Party allies and even some rivals of South African President Cyril Ramaphosa have condemned opponents who disrupted his opening speech with chants and shouting at a conference of the ruling African National Congress (ANC).
“We must condemn [the disruption] because it’s not the behaviour of the ANC membership,” Siboniso Duma – chairman of the KwaZulu-Natal provincial ANC, the single biggest power bloc trying to get Ramaphosa removed – said on Saturday.
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“You can’t just [make noise] when the president is speaking,” he told broadcaster Newzroom Afrika, reflecting a backlash over Friday’s disruption that some people said could strengthen the president.
Ramaphosa spoke at a five-day gathering of the ANC to elect candidates for 2024 national elections. The president is seeking a second term and is widely seen as the party’s strongest candidate despite a scandal involving the discovery of a stash of cash at his Phala Phala game farm in Limpopo province.
During raucous chants of “Out, Ramaphosa, out!” he could barely be heard during Friday’s address, his words drowned out for several minutes before the hecklers quieted down.
Ramaphosa faces strong opposition from a rival ANC faction that is calling for him to quit over the Phala Phala scandal. He has denied wrongdoing and has not been charged with any crimes despite a parliament report that led to a failed impeachment vote.
The ANC’s presidential candidate has been a shoo-in for South Africa’s top job ever since white minority rule ended in 1994.
The conference had been due to make a decision on the candidacy late on Saturday, but some delegates said the infighting meant it could be postponed until Sunday or later.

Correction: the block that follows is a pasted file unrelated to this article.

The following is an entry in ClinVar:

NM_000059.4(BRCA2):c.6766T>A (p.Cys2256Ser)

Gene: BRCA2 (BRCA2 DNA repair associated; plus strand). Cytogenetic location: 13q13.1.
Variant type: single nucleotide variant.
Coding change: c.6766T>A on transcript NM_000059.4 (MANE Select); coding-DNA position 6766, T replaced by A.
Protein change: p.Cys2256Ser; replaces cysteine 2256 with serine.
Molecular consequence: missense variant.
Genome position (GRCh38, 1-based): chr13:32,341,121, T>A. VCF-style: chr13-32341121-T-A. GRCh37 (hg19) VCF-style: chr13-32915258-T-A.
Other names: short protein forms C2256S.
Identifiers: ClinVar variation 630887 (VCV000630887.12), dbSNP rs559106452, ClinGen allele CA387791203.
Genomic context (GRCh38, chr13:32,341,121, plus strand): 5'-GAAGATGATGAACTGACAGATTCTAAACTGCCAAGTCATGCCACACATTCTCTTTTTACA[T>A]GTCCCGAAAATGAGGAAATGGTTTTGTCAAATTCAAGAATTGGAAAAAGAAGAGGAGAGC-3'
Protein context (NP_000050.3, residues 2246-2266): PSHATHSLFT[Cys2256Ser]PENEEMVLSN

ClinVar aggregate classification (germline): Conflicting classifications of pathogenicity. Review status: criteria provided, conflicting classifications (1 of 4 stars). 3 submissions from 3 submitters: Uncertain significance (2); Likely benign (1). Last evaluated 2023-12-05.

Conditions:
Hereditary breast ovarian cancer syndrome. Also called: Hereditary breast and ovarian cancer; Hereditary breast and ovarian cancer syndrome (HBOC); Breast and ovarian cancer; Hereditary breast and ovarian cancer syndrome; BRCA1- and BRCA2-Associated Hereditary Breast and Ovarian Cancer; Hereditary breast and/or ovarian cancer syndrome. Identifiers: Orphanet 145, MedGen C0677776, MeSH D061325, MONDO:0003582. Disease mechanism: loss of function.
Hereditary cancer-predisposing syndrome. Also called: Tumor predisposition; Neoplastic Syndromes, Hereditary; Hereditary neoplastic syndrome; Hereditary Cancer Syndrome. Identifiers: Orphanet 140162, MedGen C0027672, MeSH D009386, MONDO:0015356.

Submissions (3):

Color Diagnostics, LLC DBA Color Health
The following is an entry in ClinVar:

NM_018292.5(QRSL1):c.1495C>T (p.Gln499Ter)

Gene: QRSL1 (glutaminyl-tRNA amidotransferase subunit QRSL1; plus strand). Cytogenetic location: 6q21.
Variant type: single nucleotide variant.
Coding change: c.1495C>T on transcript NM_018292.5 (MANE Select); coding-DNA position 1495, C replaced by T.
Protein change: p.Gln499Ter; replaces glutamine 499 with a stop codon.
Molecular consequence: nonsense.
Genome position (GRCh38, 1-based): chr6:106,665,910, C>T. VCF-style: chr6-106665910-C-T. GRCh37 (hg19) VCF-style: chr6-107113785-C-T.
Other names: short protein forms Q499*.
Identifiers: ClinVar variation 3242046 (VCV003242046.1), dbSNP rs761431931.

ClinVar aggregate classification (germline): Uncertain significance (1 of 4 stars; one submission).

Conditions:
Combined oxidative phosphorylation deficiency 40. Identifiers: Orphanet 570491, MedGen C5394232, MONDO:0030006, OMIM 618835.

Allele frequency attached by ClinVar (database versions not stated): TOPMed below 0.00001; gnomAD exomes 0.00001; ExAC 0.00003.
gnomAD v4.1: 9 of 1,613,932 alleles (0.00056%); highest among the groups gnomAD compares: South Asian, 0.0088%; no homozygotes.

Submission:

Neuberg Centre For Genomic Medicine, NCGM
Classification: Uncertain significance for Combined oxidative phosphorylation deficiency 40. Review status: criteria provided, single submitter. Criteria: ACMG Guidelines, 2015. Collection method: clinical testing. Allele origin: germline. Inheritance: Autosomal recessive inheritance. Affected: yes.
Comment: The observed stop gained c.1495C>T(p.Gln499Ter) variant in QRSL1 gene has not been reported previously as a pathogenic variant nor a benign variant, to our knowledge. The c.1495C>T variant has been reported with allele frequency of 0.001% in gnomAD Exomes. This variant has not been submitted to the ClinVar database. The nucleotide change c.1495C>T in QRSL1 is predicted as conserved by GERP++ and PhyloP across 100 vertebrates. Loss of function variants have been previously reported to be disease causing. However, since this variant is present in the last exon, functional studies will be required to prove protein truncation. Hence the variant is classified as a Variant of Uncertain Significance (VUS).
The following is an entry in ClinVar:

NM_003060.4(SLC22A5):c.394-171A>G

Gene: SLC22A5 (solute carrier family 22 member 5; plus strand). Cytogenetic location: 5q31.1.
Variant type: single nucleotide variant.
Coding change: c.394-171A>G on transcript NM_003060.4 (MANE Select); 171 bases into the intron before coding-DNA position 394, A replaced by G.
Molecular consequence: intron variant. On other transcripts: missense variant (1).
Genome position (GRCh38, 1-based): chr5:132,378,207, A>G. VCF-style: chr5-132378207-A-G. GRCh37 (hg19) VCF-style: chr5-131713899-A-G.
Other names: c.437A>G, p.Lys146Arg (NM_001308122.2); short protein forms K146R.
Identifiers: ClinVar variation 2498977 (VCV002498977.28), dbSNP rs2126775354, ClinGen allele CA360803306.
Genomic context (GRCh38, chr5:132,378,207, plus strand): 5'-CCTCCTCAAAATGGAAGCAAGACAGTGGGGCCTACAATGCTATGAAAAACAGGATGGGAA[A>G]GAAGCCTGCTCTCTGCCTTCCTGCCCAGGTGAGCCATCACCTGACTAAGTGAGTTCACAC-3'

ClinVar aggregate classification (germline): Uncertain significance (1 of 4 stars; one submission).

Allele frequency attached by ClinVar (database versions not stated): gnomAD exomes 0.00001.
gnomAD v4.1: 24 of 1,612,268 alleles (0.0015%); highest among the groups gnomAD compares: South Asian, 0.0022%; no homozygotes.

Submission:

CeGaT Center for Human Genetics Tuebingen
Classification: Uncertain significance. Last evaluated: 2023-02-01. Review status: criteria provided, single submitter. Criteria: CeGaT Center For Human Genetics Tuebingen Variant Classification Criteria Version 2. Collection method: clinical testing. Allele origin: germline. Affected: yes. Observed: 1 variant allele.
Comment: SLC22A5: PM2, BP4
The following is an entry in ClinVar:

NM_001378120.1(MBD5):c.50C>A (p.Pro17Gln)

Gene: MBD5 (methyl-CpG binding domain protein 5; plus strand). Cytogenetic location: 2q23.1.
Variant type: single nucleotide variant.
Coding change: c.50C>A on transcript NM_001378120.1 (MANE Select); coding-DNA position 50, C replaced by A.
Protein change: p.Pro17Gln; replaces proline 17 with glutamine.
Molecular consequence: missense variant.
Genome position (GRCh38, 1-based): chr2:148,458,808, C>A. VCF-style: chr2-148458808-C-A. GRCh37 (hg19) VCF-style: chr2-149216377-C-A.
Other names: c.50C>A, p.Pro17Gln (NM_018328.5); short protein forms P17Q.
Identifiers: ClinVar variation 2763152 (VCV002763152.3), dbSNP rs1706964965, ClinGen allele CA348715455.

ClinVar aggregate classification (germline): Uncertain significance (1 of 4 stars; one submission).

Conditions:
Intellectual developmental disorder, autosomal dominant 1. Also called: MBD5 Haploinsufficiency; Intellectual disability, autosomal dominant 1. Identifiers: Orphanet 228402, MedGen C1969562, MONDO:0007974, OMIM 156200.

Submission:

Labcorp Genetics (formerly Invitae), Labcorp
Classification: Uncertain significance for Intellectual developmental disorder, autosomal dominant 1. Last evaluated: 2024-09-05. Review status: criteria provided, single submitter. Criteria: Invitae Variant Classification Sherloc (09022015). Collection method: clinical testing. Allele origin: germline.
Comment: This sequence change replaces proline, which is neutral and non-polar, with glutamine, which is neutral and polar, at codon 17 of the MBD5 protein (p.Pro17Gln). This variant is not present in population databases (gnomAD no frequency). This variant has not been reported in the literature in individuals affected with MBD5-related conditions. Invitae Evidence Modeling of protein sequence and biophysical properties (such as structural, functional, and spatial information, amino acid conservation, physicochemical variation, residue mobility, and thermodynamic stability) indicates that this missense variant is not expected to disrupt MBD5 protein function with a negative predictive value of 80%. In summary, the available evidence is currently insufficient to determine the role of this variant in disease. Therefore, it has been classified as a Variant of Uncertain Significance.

“Discussions are ongoing. Trade-offs are ongoing,” ANC deputy presidential hopeful and Eastern Cape ANC Chairman Oscar Mabuyane told reporters. “Provinces are engaging. Nothing [is] complete at this time. We are all interested to emerge here with a very solid, strong leadership.”
Ramaphosa’s political woes have galvanised supporters of former President Jacob Zuma, who is himself being investigated for allegedly colluding with three Indian businessmen, the brothers Atul, Ajay and Rajesh Gupta, to syphon off state funds during his tenure from 2009 to 2018. Zuma denies those charges.
The strongest challenger from that camp is Zweli Mkhize, the former health minister whom Ramaphosa put on special leave last year in the wake of allegations that his department irregularly awarded COVID-19-related contracts to a company controlled by his former associates. Mkhize denies wrongdoing.
Some people said Friday’s incident could set back their challenge.
“That was completely out of order,” Zamani Saul, Northern Cape ANC chairman told SABC news. “What they did yesterday soiled [their] campaign.”